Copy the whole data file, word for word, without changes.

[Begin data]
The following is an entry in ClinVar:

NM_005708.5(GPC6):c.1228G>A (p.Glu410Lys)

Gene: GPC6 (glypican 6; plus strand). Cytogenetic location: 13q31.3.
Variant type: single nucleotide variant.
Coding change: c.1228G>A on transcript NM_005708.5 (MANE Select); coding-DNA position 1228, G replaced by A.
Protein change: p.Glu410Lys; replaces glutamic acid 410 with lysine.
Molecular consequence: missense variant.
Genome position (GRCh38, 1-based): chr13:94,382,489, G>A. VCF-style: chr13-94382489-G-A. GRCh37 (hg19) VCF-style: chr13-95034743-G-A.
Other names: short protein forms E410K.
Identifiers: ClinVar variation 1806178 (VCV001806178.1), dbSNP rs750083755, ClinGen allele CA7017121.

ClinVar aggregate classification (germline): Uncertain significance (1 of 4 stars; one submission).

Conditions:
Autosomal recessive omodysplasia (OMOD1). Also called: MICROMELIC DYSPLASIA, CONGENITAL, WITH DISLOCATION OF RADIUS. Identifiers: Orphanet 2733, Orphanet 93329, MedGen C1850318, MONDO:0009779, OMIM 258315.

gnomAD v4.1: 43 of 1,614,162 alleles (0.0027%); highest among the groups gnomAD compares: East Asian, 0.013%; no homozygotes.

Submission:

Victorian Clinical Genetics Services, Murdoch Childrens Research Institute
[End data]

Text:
The following is an entry in ClinVar:

NM_005708.5(GPC6):c.1228G>A (p.Glu410Lys)

Gene: GPC6 (glypican 6; plus strand). Cytogenetic location: 13q31.3.
Variant type: single nucleotide variant.
Coding change: c.1228G>A on transcript NM_005708.5 (MANE Select); coding-DNA position 1228, G replaced by A.
Protein change: p.Glu410Lys; replaces glutamic acid 410 with lysine.
Molecular consequence: missense variant.
Genome position (GRCh38, 1-based): chr13:94,382,489, G>A. VCF-style: chr13-94382489-G-A. GRCh37 (hg19) VCF-style: chr13-95034743-G-A.
Other names: short protein forms E410K.
Identifiers: ClinVar variation 1806178 (VCV001806178.1), dbSNP rs750083755, ClinGen allele CA7017121.

ClinVar aggregate classification (germline): Uncertain significance (1 of 4 stars; one submission).

Conditions:
Autosomal recessive omodysplasia (OMOD1). Also called: MICROMELIC DYSPLASIA, CONGENITAL, WITH DISLOCATION OF RADIUS. Identifiers: Orphanet 2733, Orphanet 93329, MedGen C1850318, MONDO:0009779, OMIM 258315.

gnomAD v4.1: 43 of 1,614,162 alleles (0.0027%); highest among the groups gnomAD compares: East Asian, 0.013%; no homozygotes.

Submission:

Victorian Clinical Genetics Services, Murdoch Childrens Research Institute